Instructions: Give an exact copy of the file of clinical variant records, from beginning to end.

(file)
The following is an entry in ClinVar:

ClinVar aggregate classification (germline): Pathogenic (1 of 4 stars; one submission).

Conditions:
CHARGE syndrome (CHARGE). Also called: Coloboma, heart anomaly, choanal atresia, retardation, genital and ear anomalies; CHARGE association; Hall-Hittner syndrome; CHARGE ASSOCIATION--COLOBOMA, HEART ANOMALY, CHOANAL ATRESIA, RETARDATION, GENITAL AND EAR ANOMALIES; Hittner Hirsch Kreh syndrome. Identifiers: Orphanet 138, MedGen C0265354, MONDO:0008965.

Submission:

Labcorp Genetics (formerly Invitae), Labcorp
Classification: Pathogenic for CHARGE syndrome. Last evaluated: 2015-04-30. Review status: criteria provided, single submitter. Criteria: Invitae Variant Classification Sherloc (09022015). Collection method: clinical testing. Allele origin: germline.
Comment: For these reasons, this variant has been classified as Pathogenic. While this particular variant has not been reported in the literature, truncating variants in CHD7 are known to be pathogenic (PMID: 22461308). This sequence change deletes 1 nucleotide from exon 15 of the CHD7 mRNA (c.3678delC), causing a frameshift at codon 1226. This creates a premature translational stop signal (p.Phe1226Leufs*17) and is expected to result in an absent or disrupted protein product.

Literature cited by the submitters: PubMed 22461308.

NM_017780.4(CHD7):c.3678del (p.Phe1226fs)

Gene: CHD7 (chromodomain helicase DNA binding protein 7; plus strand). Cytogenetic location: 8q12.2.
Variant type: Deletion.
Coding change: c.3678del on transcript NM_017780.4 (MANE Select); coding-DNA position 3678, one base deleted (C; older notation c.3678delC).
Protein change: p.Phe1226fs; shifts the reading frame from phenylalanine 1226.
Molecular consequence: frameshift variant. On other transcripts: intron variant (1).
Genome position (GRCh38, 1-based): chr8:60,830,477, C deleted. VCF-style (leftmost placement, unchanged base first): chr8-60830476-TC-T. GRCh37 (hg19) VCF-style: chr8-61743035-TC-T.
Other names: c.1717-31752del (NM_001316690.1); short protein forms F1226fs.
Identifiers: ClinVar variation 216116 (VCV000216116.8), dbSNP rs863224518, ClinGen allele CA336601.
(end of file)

The following is an entry in ClinVar:

ClinVar aggregate classification (germline): Pathogenic (1 of 4 stars; one submission).

Conditions:
CHARGE syndrome (CHARGE). Also called: Coloboma, heart anomaly, choanal atresia, retardation, genital and ear anomalies; CHARGE association; Hall-Hittner syndrome; CHARGE ASSOCIATION--COLOBOMA, HEART ANOMALY, CHOANAL ATRESIA, RETARDATION, GENITAL AND EAR ANOMALIES; Hittner Hirsch Kreh syndrome. Identifiers: Orphanet 138, MedGen C0265354, MONDO:0008965.

Submission:

Labcorp Genetics (formerly Invitae), Labcorp
Classification: Pathogenic for CHARGE syndrome. Last evaluated: 2015-04-30. Review status: criteria provided, single submitter. Criteria: Invitae Variant Classification Sherloc (09022015). Collection method: clinical testing. Allele origin: germline.
Comment: For these reasons, this variant has been classified as Pathogenic. While this particular variant has not been reported in the literature, truncating variants in CHD7 are known to be pathogenic (PMID: 22461308). This sequence change deletes 1 nucleotide from exon 15 of the CHD7 mRNA (c.3678delC), causing a frameshift at codon 1226. This creates a premature translational stop signal (p.Phe1226Leufs*17) and is expected to result in an absent or disrupted protein product.

Literature cited by the submitters: PubMed 22461308.

NM_017780.4(CHD7):c.3678del (p.Phe1226fs)

Gene: CHD7 (chromodomain helicase DNA binding protein 7; plus strand). Cytogenetic location: 8q12.2.
Variant type: Deletion.
Coding change: c.3678del on transcript NM_017780.4 (MANE Select); coding-DNA position 3678, one base deleted (C; older notation c.3678delC).
Protein change: p.Phe1226fs; shifts the reading frame from phenylalanine 1226.
Molecular consequence: frameshift variant. On other transcripts: intron variant (1).
Genome position (GRCh38, 1-based): chr8:60,830,477, C deleted. VCF-style (leftmost placement, unchanged base first): chr8-60830476-TC-T. GRCh37 (hg19) VCF-style: chr8-61743035-TC-T.
Other names: c.1717-31752del (NM_001316690.1); short protein forms F1226fs.
Identifiers: ClinVar variation 216116 (VCV000216116.8), dbSNP rs863224518, ClinGen allele CA336601.